Advocacy in Disability Rights
By Cyndi Jones, Publisher
A few weeks ago I experienced what you might call a "reality check."
I had been invited to give the keynote address at a national conference. When I arrived at the airport, it was like one of those TV commercials where a driver is holding a sign with someone's name on it -- only it was my name.
Gee, I thought, I've really arrived. It was wonderful not to have to worry about ground transportation and to be promptly on my way to the hotel.
This was quite different from my normal experience. I usually use my inbound arrival to test the local ground transportation's capacity for offering "equivalent service." What this means is that I seldom call ahead to arrange my ground transportation other than to find out the name of the "regular" shuttle service. This also means that I always allow several hours upon arrival to get to my hotel -- knowing that "equivalent" isn't the same for all air travelers.
So you can imagine my surprise to see a driver standing there with my name on his sign. I thought for a moment that I was in one of those dream scenes. Wake up! Wake up!
Everything went smoothly. The hotel had my reservation and indeed it was an accessible room. Then another amazing thing happened: a knock at my door and a fruit and cheese plate for my pleasure, compliments of a local city official who deals with disability issues. I was now sure that I was in someone else's dream.
I confess that these events were rapidly going to my head. And I was beginning to like living this other person's life. I could get used to this!
Actually, what I was beginning to like was that the systems worked. The shuttle company had accessible service. The hotel actually had, and reserved, an accessible room. I enjoyed living like most business travelers.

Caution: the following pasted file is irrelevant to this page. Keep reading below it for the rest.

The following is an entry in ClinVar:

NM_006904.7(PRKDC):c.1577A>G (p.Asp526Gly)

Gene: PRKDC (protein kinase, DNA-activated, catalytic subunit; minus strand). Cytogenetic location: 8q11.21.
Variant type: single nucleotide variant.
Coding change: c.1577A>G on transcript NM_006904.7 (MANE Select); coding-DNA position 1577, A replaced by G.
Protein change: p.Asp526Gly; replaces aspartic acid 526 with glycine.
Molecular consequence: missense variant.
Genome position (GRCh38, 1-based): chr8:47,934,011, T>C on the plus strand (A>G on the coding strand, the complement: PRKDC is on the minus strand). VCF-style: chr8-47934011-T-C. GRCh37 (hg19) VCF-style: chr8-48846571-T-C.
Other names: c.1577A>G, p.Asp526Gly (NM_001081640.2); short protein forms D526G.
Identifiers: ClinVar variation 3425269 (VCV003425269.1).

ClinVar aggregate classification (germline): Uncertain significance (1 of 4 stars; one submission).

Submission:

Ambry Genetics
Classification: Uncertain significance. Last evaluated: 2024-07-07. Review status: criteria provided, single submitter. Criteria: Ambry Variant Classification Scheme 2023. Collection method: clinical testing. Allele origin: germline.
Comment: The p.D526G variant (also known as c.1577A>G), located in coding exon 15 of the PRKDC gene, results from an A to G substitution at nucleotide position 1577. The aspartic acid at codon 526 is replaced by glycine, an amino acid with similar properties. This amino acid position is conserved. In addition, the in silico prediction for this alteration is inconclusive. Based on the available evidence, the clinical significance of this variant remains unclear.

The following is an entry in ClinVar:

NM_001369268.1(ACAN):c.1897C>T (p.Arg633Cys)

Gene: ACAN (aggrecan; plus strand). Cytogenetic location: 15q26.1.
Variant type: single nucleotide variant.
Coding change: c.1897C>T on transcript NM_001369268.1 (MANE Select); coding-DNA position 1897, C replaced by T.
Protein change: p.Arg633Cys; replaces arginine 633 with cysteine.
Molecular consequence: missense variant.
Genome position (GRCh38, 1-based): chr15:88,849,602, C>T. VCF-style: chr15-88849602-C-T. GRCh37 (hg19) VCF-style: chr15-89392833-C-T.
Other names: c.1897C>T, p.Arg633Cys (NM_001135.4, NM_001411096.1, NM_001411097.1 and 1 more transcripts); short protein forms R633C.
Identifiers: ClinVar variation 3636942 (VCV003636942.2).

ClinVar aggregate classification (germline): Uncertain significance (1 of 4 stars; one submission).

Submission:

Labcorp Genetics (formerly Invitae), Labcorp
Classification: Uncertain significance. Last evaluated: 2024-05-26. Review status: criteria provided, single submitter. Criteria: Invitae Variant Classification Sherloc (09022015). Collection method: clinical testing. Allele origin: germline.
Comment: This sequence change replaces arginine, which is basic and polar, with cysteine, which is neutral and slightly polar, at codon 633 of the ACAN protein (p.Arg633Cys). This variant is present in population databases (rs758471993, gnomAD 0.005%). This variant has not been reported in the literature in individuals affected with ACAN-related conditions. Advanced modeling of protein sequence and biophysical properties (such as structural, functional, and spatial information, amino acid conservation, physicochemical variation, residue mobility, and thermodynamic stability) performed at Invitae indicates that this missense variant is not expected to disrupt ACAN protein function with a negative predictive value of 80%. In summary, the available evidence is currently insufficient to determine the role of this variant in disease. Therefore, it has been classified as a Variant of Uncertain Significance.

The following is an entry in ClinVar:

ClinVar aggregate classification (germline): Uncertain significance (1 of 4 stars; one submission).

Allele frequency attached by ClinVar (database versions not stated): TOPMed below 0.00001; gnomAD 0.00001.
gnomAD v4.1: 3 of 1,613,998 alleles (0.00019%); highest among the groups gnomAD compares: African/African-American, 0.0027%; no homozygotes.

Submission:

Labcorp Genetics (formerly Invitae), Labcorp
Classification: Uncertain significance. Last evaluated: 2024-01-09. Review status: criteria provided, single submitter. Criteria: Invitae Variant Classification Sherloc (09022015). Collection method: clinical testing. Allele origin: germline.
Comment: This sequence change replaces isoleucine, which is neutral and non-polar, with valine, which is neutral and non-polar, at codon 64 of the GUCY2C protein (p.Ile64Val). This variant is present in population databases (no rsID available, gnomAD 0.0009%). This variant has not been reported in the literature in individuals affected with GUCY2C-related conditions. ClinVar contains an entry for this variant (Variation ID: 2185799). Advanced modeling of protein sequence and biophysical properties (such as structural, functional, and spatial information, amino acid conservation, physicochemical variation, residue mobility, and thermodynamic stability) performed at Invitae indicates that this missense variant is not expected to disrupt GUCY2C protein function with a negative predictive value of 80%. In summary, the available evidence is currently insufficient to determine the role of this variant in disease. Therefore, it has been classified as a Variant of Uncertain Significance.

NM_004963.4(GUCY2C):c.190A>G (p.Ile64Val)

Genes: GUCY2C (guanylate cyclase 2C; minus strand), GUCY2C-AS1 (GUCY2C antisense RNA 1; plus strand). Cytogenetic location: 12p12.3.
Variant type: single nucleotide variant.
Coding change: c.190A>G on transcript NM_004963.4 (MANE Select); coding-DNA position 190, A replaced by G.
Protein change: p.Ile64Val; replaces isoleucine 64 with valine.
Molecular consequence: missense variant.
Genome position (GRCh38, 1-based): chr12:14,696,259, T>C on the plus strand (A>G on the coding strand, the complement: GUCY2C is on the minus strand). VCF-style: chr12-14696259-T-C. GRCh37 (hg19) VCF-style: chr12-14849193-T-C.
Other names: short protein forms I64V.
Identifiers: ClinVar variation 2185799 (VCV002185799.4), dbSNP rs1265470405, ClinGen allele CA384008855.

The next morning, I guess I must have slept through the stroke of midnight. When I awoke the carriage started turning back into a pumpkin.
As I was escorted to the luncheon following my speech, the reality I am accustomed to began to reappear with a very steep, very temporary ramp at the entrance to the dining room.
The following day, I had to do a few errands that took a little longer than expected. As I was hurrying to get to the closing lunch, a strange thought slowed me down, "what if they have removed that temporary ramp?"
Thank goodness for that thought. As I made the turn to go down that steep ramp three steps had taken its place.
I was shocked that the hotel had not waited for me to check out first. A waiter asked me if he should go and get the ramp. What was he thinking? How was I going to get down to the lunch if he didn't? But I just said "No, it won't be necessary" and wheeled out.
The rapid contrast between the illusion of how far we had come, and the reality of how far we have yet to go, overwhelmed me.
As I sat by the hotel entrance for an hour and a half waiting for the shuttle that turned out to have no record of my reservation, I knew the horses had turned back into mice.
But this fairy tale can have a happy ending. We have no illusion of the unfinished work that lies before us. As each of us goes out testing, litigating, and pushing the system into compliance, eventually the system will fit our needs, too.
The glass slipper awaits us.
Cyndi Jones is Publisher of MAINSTREAM.
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